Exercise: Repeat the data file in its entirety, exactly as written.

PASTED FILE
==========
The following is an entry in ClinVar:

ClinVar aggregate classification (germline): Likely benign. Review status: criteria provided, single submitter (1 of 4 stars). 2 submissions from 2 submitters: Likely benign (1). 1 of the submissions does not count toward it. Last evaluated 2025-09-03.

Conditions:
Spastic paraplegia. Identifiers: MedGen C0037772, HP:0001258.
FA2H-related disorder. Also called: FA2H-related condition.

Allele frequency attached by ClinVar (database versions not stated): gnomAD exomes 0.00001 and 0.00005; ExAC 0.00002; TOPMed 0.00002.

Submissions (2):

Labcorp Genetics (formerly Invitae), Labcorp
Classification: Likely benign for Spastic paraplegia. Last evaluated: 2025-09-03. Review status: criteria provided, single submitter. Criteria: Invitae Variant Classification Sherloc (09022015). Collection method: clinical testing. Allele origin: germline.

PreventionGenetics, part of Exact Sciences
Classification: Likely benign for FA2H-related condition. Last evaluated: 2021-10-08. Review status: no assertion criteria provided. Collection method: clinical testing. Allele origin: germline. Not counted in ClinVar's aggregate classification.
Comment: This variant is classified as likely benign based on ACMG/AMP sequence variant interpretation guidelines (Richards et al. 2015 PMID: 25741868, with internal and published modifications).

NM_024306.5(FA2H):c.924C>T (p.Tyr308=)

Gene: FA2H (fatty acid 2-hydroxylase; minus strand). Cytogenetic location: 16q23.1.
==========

The following is an entry in ClinVar:

ClinVar aggregate classification (germline): Likely benign. Review status: criteria provided, single submitter (1 of 4 stars). 2 submissions from 2 submitters: Likely benign (1). 1 of the submissions does not count toward it. Last evaluated 2025-09-03.

Conditions:
Spastic paraplegia. Identifiers: MedGen C0037772, HP:0001258.
FA2H-related disorder. Also called: FA2H-related condition.

Allele frequency attached by ClinVar (database versions not stated): gnomAD exomes 0.00001 and 0.00005; ExAC 0.00002; TOPMed 0.00002.

Submissions (2):

Labcorp Genetics (formerly Invitae), Labcorp
Classification: Likely benign for Spastic paraplegia. Last evaluated: 2025-09-03. Review status: criteria provided, single submitter. Criteria: Invitae Variant Classification Sherloc (09022015). Collection method: clinical testing. Allele origin: germline.

PreventionGenetics, part of Exact Sciences
Classification: Likely benign for FA2H-related condition. Last evaluated: 2021-10-08. Review status: no assertion criteria provided. Collection method: clinical testing. Allele origin: germline. Not counted in ClinVar's aggregate classification.
Comment: This variant is classified as likely benign based on ACMG/AMP sequence variant interpretation guidelines (Richards et al. 2015 PMID: 25741868, with internal and published modifications).

NM_024306.5(FA2H):c.924C>T (p.Tyr308=)

Gene: FA2H (fatty acid 2-hydroxylase; minus strand). Cytogenetic location: 16q23.1.